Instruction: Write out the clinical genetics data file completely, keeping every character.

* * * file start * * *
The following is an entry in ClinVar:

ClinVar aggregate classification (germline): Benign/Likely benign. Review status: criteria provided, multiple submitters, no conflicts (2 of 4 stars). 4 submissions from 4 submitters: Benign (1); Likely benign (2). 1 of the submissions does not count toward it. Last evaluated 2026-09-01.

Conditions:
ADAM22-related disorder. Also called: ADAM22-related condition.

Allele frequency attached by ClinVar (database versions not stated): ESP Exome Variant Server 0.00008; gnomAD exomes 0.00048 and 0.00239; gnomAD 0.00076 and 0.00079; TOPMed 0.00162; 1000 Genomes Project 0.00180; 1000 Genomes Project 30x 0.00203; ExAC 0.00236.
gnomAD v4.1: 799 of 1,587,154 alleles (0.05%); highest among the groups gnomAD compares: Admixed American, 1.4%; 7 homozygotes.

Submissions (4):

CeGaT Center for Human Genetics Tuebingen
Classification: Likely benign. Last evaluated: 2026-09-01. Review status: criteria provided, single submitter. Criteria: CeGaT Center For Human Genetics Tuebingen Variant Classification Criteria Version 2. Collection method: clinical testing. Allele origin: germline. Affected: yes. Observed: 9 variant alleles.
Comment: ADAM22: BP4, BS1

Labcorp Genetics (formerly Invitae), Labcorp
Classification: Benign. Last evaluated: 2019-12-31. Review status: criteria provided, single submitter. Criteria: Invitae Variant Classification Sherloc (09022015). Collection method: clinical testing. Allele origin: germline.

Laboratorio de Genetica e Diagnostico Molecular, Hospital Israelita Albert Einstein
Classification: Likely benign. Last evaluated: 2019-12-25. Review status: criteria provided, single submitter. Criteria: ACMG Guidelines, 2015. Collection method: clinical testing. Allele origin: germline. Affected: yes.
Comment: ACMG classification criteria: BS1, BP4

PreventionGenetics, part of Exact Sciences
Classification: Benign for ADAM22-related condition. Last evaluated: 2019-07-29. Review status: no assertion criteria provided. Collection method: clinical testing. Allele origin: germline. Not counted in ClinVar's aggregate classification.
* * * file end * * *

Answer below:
The following is an entry in ClinVar:

ClinVar aggregate classification (germline): Benign/Likely benign. Review status: criteria provided, multiple submitters, no conflicts (2 of 4 stars). 4 submissions from 4 submitters: Benign (1); Likely benign (2). 1 of the submissions does not count toward it. Last evaluated 2026-09-01.

Conditions:
ADAM22-related disorder. Also called: ADAM22-related condition.

Allele frequency attached by ClinVar (database versions not stated): ESP Exome Variant Server 0.00008; gnomAD exomes 0.00048 and 0.00239; gnomAD 0.00076 and 0.00079; TOPMed 0.00162; 1000 Genomes Project 0.00180; 1000 Genomes Project 30x 0.00203; ExAC 0.00236.
gnomAD v4.1: 799 of 1,587,154 alleles (0.05%); highest among the groups gnomAD compares: Admixed American, 1.4%; 7 homozygotes.

Submissions (4):

CeGaT Center for Human Genetics Tuebingen
Classification: Likely benign. Last evaluated: 2026-09-01. Review status: criteria provided, single submitter. Criteria: CeGaT Center For Human Genetics Tuebingen Variant Classification Criteria Version 2. Collection method: clinical testing. Allele origin: germline. Affected: yes. Observed: 9 variant alleles.
Comment: ADAM22: BP4, BS1

Labcorp Genetics (formerly Invitae), Labcorp
Classification: Benign. Last evaluated: 2019-12-31. Review status: criteria provided, single submitter. Criteria: Invitae Variant Classification Sherloc (09022015). Collection method: clinical testing. Allele origin: germline.

Laboratorio de Genetica e Diagnostico Molecular, Hospital Israelita Albert Einstein
Classification: Likely benign. Last evaluated: 2019-12-25. Review status: criteria provided, single submitter. Criteria: ACMG Guidelines, 2015. Collection method: clinical testing. Allele origin: germline. Affected: yes.
Comment: ACMG classification criteria: BS1, BP4

PreventionGenetics, part of Exact Sciences
Classification: Benign for ADAM22-related condition. Last evaluated: 2019-07-29. Review status: no assertion criteria provided. Collection method: clinical testing. Allele origin: germline. Not counted in ClinVar's aggregate classification.